United States Senate elections in Kansas, 2014
November 4, 2014
Kansas has a mostly closed primary system, in which the selection of a party's candidates in an election is limited to registered party members. In Kansas, however, Independent voters may choose to vote in the Democratic primary.
The election will fill the Senate seat currently held by Pat Roberts (R). Roberts was first elected in 1996.
Note: Prior to the signature filing deadline, candidates will be added when Ballotpedia writers come across declared candidates. If you see a name of a candidate who is missing, please email us and we will add that name. As the election draws closer, more information will be added to this page.
- Chad Taylor: Shawnee County District Attorney
- Pat Roberts: Incumbent
- Milton Wolf: Radiologist
- Aaron Estabrook
- Scott Barnhart
Early predictions for Pat Roberts' (R) run for re-election said that it is not likely he will face a serious challenge in the general election in 2014. He entered the campaign with $886,694 cash on hand, slightly more than he had at the outset of his 2008 campaign for re-election. One possible primary challenge is Kansas Secretary of State Kris Kobach, who garnered national attention for filing lawsuits over illegal immigration throughout the country.
- See also: United States budget debate, 2013
During the shutdown in October 2013, the Senate rejected, down party lines, every House-originated bill that stripped the budget of funding for the Affordable Care Act. A deal was reached late on October 16, 2013, just hours before the debt ceiling deadline. The bill to reopen the government, H.R. 2775, lifted the $16.7 trillion debt limit and funds the government through January 15, 2014. Federal employees also received retroactive pay for the shutdown period. The only concession made by Senate Democrats was to require income verification for Obamacare subsidies. The final vote on H.R. 2775 was 81-18, with all 18 votes against the bill from Republican members. Pat Roberts voted with the Republican Party against the bill.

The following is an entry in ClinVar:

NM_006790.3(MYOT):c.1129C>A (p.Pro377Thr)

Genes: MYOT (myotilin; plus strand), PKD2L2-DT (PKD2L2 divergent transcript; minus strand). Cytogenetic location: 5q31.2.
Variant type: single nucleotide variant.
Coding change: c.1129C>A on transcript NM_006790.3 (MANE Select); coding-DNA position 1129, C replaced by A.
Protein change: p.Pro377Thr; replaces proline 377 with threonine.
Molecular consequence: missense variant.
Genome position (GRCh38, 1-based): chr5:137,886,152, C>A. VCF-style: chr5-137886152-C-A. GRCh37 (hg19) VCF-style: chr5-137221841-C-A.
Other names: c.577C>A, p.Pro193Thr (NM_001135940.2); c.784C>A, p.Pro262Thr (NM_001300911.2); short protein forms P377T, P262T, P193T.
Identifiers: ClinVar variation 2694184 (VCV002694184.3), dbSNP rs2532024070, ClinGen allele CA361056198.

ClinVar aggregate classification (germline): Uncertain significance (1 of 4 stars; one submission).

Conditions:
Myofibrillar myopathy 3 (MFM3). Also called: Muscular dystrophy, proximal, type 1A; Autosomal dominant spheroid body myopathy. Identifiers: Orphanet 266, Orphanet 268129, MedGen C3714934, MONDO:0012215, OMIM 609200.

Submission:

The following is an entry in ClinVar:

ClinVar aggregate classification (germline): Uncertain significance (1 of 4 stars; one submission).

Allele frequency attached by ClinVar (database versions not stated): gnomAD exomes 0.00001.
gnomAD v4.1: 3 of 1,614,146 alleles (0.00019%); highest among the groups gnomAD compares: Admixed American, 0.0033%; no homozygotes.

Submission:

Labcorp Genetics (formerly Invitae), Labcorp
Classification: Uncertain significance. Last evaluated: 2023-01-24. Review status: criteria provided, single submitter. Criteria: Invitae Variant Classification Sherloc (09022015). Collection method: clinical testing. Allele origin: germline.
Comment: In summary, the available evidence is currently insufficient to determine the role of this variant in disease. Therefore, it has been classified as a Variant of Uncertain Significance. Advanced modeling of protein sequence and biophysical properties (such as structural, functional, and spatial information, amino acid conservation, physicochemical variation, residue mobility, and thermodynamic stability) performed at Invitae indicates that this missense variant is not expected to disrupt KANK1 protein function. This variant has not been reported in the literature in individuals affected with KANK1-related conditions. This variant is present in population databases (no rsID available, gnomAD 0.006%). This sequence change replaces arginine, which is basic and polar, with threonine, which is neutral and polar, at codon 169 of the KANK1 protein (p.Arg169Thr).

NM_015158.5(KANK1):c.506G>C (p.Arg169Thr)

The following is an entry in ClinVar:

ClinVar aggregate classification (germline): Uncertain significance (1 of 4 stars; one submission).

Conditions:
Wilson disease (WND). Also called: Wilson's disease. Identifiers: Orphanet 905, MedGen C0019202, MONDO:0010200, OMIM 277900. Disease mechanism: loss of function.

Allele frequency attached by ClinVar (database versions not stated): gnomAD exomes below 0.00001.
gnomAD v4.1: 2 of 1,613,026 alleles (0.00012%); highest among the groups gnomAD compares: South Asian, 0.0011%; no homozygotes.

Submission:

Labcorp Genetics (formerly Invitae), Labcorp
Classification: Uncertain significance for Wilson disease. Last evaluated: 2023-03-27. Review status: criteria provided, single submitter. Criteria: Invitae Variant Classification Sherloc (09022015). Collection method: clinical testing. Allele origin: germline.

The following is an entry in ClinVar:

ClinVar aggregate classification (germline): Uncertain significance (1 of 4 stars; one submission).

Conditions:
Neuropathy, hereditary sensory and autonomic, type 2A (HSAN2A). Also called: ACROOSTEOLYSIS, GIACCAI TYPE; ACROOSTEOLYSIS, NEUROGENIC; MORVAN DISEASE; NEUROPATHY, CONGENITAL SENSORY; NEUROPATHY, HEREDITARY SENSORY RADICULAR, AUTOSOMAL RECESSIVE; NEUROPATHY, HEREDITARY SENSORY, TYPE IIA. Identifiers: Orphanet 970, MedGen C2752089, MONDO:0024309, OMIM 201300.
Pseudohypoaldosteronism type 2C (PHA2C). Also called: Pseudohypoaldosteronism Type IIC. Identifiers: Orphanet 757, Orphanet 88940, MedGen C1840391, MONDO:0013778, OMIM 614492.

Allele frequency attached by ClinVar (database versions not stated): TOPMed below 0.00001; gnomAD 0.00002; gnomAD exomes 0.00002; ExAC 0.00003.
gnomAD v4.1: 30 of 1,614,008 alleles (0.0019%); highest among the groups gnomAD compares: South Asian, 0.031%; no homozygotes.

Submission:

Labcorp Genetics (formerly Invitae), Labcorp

The Senate Conservatives Fund endorsed Milton Wolf on December 10, 2013. Executive Director Matt Hoskins endorsed Wolf, describing him as “a principled conservative who will fight to stop the massive spending, bailouts, and debt that are bankrupting our country.”
“He’s not a career politician,” he said. “He’s a doctor who understands exactly why Obamacare must be repealed. Kansas Republicans deserve a real choice this election, and Dr. Wolf gives them a chance to send someone new to Washington who will shake things up and bring about real change.”
On November 4, 2008, Pat Roberts won re-election to the United States Senate. He defeated Jim Slattery (D), Randall L. Hodgkinson (L) and Joseph L. Martin (Reformed Party) in the general election.
- United States House of Representatives elections in Kansas, 2014
- United States Senate elections, 2014
- ↑ Federal Election Commission "Chad Taylor 2014 Summary reports," Accessed November 25, 2013
- ↑ Talking Points Memo, "Obama's Second Cousin To Challenge Sen. Pat Roberts," accessed October 9, 2013
- ↑ Hutch News, "Political David versus Goliath," accessed September 24, 2013
- ↑ The Green Papers, "Kansas Senate," accessed September 24, 2013
- ↑ Scott Barnhart 2014, "Main," accessed September 24, 2013
- ↑ 6.0 6.1 Huffington Post " Senate 2014: How Much Money Do The Candidates Have?" Accessed February 25, 2012
- ↑ 7.0 7.1 Roll Call "At the races: Inside the 2014 Senate races" Accessed February 25, 2013
- ↑ 8.0 8.1 Politico, "Obama’s GOP cousin may primary Pat Roberts," accessed September 16, 2013
- ↑ The Washington Post, "Reid, McConnell propose bipartisan Senate bill to end shutdown, extend borrowing," accessed October 16, 2013
- ↑ Senate.gov, "H.R. 2775 As Amended," accessed October 31, 2013
- ↑ 11.0 11.1 Washington Times, "Senate Conservative Fund backs GOP primary challenger to Kansas Sen. Pat Roberts," accessed December 11, 2013
- ↑ U.S. Congress House Clerk "Statistics of the Congressional Election of November 2, 2010"
- ↑ U.S. Congress House Clerk "Statistics of the Congressional Election of November 4, 2008"